Trains left Union Depot at all hours for all parts of the nation. The companies advertised special rates: $5.00 to California on the Rock Island Tourist Excursions from Kansas City, and speedy times: Kansas City to Denver in 19 hours, to San Francisco, 72 hours on the Union Pacific. For long trips the companies advertised Pullman dining, parlor and drawing rooms, and sleeping cars. The Rock Island said it had the “best dining car service in the world,” and advertised its “vestibuled trains, magnificent dining cars, sleepers and chair coaches, all the most elegant, and of recently improved patterns.”
For young women traveling alone overnight, the Star provided an appropriate protocol: “nothing is quite so desirable for wear in the sleeping car as a wrapper of dark colored flannel,” the paper advised, which should be donned in the toilet room. “When she is ready to go to bed, and the porter arranges her berth for her, she goes to the toilet room, taking with her her shawl strapped package. She removes her shoes and stockings, puts on the knitted slippers that she has taken out of her bag, removes any garments which she pleases, and assuming her wrapper, which has been folded in her shawl strap, repairs to her birth.”
The year did not end well for the St. Clair county judges, whose habeas corpus appeal to the Missouri supreme court was declined, as everyone knew it would be. State courts, the court ruled, have no power to discharge people who are in custody by authority of federal courts, even if “the judgments or orders of the Federal courts or commissioners are illegal.” The tone of the decision suggested that the justices wanted to be seen as sympathetic to the St. Clair voters. Meanwhile, affairs in the County were in rapid decline in the absence of the judges. The county prosecuting attorney warned, in a eerie reminder of Caroline Copenhaver’s fate, that there was a danger of the county’s insane being returned to the county because of unpaid bills at the Nevada asylum, and there were “hundreds of like things to be attended to.” Copenhaver was still at home, severely ill, but Lyons and Nevitt remained in jail.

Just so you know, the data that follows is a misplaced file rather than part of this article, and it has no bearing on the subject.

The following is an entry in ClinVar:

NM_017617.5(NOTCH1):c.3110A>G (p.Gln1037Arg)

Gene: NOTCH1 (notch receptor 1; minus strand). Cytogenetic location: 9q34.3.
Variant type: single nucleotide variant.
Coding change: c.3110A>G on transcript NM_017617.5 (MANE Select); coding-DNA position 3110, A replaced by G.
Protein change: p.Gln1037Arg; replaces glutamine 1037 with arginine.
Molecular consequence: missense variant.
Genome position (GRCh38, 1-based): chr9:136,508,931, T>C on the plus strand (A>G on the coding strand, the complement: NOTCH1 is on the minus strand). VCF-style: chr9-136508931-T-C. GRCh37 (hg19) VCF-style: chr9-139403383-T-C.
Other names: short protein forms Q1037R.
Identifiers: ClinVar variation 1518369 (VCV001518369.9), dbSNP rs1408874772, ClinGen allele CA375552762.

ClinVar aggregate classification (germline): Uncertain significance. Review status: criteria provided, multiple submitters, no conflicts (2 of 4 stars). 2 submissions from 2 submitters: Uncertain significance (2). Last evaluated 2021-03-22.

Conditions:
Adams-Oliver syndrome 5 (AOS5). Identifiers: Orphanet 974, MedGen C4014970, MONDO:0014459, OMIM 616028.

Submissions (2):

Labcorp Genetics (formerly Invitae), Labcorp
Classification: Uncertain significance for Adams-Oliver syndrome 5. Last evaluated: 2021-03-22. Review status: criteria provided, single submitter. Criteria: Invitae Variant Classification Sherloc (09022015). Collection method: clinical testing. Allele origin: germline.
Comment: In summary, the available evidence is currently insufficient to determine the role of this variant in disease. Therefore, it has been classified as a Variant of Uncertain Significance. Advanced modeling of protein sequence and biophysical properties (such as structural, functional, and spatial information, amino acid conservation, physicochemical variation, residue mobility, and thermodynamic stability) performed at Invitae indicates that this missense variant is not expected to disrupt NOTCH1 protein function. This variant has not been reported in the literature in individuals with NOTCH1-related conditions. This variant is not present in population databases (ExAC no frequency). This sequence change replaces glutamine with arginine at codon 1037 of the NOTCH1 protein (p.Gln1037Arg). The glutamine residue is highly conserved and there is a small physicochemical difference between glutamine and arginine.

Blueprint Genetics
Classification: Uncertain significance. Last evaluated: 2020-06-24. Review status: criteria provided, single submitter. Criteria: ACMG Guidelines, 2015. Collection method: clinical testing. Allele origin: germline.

Phillips refused to let the two go home for Christmas, allowing them only some Christmas shopping for their families. The Journal painted a sad picture of Judge Lyons buying toys for his grandchildren and wiping away a tear after sending them off: “this is the first time in forty years that I have been away from home on Christmas eve,” he told the paper. “If I was down in St. Clair County tonight the chances are I’d enjoy myself a whole lot. You ought to see the way we celebrate Christmas there. Talk about your swell Christmas balls, you just ought to attend one of our play parties, where the boys and girls play possum pie and postoffice and other funny games.”
Not until 1919 was St. Clair’s bond default case finally settled, half a century after Peter La Due absconded with the county’s money. Straus Investors’ Magazine described St. Clair County in 1919 as one in which “Title to every acre of land was clouded, schoolhouses have gone to rack and ruin, the courthouse is falling into decay, and not a dollar was spent on public improvements." [The Literary Digest, Volume 61, Funk and Wagnalls, May 31, 1919, p. 81 Google eBook http://books.google.com/books?id=qKk5AQAAMAAJ&pg=RA8-PA81&lpg]
Some of the St. Clair county judges who’d collaborated with La Due were driven from the county; in Cass County, two were hung. Peter La Due was never prosecuted.
2Thelen, David R. Paths of Resistance : Tradition and Dignity in Industrializing Missouri: Tradition and Dignity in Industrializing Missouri (Google eBook) Oxford University Press, 1986 . p 68
3Thelen, p. 69